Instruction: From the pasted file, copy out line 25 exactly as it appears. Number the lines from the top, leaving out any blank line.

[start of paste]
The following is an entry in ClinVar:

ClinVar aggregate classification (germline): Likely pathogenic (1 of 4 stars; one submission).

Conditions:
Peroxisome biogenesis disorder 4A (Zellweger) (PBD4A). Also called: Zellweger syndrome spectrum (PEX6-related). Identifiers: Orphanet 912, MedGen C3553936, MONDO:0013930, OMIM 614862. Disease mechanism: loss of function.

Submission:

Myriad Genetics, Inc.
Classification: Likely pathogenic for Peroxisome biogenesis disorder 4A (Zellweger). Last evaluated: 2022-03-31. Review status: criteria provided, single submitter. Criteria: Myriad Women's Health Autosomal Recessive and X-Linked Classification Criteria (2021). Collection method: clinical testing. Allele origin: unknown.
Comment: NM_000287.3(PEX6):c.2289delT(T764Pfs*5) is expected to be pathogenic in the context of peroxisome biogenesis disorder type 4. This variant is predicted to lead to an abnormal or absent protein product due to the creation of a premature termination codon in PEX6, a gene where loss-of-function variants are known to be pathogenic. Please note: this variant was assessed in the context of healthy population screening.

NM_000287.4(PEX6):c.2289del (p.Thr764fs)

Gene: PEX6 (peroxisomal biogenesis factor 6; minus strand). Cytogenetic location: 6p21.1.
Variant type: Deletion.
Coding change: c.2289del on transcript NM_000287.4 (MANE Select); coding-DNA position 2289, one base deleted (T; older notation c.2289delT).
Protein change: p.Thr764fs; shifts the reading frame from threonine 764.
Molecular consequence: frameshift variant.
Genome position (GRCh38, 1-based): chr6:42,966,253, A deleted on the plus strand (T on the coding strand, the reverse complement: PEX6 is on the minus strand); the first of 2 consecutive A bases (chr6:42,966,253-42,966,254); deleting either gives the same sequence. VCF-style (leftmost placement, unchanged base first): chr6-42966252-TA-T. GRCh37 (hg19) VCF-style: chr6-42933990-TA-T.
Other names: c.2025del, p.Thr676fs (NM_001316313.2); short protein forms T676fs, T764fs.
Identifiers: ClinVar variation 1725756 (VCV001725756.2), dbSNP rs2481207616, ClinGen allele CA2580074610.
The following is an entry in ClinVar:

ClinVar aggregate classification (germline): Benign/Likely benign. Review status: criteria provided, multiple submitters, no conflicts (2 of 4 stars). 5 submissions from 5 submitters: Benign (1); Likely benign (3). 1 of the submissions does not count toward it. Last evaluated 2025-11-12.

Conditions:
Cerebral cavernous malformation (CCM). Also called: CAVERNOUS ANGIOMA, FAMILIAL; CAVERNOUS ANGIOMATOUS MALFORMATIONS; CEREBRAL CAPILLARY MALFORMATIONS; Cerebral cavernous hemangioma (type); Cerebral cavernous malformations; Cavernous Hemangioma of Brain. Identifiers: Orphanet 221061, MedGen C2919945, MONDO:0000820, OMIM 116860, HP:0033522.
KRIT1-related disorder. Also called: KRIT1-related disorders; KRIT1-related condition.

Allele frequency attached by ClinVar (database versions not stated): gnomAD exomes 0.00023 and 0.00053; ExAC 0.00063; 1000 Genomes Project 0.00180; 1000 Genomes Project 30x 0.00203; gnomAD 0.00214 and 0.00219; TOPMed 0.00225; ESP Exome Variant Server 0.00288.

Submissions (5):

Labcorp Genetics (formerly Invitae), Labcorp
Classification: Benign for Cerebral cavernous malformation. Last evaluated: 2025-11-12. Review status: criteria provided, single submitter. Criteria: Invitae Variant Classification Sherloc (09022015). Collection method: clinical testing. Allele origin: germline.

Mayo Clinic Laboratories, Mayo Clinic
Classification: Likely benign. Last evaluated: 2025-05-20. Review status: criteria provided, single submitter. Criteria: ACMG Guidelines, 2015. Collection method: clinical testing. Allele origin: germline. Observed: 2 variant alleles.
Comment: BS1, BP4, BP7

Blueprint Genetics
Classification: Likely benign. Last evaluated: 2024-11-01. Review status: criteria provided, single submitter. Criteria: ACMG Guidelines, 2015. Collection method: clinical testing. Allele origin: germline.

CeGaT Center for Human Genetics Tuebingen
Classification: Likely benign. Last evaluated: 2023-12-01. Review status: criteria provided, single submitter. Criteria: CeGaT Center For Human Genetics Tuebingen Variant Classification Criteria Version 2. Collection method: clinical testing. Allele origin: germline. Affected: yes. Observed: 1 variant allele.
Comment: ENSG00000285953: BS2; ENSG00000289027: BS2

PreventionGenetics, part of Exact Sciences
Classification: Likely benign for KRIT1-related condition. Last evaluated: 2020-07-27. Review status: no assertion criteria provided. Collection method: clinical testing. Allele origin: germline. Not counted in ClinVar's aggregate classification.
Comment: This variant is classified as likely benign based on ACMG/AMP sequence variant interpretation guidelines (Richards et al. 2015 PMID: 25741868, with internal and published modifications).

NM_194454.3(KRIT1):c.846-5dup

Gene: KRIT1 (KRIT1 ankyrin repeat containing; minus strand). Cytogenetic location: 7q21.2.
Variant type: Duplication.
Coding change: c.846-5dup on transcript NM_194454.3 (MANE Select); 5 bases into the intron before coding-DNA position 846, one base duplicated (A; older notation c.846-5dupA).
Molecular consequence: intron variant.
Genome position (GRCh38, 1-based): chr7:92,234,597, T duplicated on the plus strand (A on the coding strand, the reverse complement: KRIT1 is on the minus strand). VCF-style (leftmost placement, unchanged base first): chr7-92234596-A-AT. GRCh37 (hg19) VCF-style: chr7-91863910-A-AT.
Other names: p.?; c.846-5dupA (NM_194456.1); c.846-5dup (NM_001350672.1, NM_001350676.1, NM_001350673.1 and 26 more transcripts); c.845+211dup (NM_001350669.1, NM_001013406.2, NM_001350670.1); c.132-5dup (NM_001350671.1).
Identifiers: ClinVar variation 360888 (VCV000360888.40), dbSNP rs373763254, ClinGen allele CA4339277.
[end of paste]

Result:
Labcorp Genetics (formerly Invitae), Labcorp